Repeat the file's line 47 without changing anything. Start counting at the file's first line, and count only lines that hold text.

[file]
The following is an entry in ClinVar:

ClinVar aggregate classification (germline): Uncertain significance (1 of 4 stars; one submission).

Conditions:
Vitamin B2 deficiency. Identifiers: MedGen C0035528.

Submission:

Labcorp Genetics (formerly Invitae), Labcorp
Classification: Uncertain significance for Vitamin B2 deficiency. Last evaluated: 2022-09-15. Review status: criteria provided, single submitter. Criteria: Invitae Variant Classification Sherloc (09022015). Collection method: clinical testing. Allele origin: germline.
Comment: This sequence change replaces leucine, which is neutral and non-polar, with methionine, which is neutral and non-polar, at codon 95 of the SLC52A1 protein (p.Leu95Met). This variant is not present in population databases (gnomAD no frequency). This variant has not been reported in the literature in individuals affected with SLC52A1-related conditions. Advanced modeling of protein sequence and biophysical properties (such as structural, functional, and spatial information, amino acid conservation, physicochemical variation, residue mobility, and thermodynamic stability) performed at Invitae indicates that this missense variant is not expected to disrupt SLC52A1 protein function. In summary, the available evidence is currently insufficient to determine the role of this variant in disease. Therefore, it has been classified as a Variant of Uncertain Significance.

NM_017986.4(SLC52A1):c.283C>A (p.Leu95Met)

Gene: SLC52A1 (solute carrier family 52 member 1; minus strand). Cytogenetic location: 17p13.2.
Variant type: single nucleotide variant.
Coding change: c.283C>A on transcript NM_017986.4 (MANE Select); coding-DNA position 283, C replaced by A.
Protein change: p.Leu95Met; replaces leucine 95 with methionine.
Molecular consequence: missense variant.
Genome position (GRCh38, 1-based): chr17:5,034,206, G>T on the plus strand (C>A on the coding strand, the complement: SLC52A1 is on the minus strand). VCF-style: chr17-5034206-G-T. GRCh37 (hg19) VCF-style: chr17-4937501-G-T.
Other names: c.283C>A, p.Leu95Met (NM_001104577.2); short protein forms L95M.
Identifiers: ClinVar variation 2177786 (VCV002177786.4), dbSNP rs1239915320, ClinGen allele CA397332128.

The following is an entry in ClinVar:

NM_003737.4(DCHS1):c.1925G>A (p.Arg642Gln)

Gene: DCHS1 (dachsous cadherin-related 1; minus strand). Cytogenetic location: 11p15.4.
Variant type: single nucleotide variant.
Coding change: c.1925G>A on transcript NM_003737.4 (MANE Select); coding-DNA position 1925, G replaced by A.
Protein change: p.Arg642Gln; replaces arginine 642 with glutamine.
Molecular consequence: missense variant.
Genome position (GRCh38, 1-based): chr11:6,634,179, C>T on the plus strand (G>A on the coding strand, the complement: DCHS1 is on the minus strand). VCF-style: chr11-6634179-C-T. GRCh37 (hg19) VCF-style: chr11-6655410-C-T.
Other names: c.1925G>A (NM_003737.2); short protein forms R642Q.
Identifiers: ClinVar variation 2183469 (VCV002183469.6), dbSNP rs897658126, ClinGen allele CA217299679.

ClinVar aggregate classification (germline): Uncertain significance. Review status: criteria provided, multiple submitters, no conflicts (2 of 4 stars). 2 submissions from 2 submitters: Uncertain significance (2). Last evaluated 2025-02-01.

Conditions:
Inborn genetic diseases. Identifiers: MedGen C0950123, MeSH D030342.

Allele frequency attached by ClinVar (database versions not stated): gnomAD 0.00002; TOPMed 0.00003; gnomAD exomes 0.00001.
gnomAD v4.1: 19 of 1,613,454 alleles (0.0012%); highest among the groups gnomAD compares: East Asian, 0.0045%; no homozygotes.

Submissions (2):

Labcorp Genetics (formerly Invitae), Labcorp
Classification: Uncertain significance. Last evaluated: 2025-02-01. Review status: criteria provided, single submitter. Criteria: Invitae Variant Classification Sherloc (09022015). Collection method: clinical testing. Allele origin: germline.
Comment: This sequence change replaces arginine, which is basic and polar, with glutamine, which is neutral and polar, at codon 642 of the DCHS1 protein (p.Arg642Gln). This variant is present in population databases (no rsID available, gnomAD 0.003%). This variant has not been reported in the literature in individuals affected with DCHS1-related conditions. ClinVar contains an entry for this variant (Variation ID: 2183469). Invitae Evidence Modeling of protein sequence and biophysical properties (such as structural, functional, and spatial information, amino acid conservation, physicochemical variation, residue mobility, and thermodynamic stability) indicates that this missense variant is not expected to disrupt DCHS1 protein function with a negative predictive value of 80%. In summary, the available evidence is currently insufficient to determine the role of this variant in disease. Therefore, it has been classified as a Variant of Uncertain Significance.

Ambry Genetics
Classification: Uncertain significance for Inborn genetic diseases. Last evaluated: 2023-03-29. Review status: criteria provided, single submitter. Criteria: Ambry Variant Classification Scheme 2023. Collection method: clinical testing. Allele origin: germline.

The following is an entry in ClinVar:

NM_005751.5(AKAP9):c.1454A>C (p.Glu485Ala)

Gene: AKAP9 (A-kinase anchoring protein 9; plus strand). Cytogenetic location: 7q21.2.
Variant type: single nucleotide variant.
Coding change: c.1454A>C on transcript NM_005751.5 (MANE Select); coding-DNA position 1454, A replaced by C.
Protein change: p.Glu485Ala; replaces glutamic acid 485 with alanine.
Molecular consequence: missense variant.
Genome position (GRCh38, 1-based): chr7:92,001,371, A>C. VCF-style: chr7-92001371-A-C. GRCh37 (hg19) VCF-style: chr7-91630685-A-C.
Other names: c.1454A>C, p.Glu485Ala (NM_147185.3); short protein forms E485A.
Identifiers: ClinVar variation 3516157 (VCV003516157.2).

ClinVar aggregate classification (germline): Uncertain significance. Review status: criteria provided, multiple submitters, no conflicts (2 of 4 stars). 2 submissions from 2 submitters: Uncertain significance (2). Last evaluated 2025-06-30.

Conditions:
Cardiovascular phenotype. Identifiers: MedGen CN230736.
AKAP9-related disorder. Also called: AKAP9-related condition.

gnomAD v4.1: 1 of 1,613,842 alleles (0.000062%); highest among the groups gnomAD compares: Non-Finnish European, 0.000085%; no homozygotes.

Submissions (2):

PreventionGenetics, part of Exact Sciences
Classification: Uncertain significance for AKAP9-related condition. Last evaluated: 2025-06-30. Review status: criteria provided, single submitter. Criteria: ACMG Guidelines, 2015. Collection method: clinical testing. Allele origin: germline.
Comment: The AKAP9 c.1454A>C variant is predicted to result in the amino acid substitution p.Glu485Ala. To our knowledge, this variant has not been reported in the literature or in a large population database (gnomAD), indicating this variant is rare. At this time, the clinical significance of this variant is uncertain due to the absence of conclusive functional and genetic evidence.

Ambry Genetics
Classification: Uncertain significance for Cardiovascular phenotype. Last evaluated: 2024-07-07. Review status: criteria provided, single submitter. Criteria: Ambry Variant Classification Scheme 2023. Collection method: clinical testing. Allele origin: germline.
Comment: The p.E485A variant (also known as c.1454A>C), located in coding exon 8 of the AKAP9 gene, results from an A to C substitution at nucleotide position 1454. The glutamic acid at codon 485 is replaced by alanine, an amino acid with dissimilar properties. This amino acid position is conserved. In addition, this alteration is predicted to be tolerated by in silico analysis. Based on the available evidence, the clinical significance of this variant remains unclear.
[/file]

Other names: c.1454A>C, p.Glu485Ala (NM_147185.3); short protein forms E485A.